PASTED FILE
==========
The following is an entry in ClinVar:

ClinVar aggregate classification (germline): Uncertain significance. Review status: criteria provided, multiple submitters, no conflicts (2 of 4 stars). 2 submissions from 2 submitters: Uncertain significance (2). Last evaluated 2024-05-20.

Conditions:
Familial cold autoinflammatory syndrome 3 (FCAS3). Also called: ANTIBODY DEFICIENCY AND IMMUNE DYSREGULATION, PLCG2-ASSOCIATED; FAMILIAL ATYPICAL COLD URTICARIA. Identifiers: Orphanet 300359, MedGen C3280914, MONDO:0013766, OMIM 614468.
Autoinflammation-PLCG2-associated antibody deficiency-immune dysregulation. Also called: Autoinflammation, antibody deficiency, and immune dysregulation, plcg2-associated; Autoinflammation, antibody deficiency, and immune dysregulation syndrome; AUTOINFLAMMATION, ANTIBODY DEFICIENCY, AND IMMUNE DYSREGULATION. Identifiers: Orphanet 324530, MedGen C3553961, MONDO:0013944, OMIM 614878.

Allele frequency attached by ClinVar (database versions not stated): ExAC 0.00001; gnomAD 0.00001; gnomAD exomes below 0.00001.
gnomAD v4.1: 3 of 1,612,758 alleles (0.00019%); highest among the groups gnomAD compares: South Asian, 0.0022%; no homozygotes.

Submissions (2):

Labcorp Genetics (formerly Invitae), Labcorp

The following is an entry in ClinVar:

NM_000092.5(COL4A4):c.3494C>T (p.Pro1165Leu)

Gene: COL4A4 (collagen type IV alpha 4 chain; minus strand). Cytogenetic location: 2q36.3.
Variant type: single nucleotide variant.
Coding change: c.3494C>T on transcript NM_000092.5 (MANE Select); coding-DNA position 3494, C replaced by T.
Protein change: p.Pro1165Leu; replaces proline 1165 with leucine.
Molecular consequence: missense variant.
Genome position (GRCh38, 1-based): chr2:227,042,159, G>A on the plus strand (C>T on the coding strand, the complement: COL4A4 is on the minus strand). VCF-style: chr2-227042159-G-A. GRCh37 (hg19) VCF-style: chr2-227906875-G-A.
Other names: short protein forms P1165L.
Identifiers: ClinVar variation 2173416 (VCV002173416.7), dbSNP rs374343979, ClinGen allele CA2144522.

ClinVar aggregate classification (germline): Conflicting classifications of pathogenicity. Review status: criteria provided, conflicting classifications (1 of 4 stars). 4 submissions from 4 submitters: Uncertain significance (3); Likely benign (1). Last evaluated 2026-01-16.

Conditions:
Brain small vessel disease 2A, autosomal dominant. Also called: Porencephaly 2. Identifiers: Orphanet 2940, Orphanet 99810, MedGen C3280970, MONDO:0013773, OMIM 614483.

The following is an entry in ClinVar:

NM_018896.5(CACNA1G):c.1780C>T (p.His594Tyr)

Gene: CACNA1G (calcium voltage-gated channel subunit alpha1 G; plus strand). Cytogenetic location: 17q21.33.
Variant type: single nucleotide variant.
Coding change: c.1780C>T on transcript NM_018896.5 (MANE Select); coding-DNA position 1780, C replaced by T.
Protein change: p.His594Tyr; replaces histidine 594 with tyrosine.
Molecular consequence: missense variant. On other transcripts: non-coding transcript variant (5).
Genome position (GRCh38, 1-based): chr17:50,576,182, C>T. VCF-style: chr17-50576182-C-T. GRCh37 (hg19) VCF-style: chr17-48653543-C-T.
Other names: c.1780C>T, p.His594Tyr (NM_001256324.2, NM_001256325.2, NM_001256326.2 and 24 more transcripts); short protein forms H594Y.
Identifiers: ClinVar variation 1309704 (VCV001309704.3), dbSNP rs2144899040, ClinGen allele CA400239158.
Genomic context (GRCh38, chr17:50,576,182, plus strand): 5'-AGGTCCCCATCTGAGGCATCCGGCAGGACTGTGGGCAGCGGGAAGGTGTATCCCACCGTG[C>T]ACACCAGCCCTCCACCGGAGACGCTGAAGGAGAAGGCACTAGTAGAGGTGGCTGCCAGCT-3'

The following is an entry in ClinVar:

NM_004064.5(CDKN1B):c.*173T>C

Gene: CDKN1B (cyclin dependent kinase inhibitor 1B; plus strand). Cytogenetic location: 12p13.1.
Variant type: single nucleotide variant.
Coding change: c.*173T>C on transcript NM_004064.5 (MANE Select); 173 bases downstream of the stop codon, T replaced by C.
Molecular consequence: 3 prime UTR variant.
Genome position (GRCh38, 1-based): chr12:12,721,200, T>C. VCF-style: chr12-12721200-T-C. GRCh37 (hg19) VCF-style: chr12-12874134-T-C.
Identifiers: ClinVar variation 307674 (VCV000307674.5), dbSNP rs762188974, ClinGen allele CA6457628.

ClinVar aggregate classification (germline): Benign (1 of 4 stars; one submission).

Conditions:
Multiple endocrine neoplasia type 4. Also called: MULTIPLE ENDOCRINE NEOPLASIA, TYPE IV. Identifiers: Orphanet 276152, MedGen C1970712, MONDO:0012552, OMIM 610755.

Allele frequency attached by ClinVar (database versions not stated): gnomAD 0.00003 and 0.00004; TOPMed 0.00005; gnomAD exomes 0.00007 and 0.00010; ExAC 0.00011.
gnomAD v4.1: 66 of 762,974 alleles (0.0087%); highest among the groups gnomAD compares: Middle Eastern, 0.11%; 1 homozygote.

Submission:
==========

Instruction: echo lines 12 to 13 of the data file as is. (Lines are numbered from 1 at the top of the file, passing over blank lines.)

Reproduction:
Gene: COL4A4 (collagen type IV alpha 4 chain; minus strand). Cytogenetic location: 2q36.3.
Variant type: single nucleotide variant.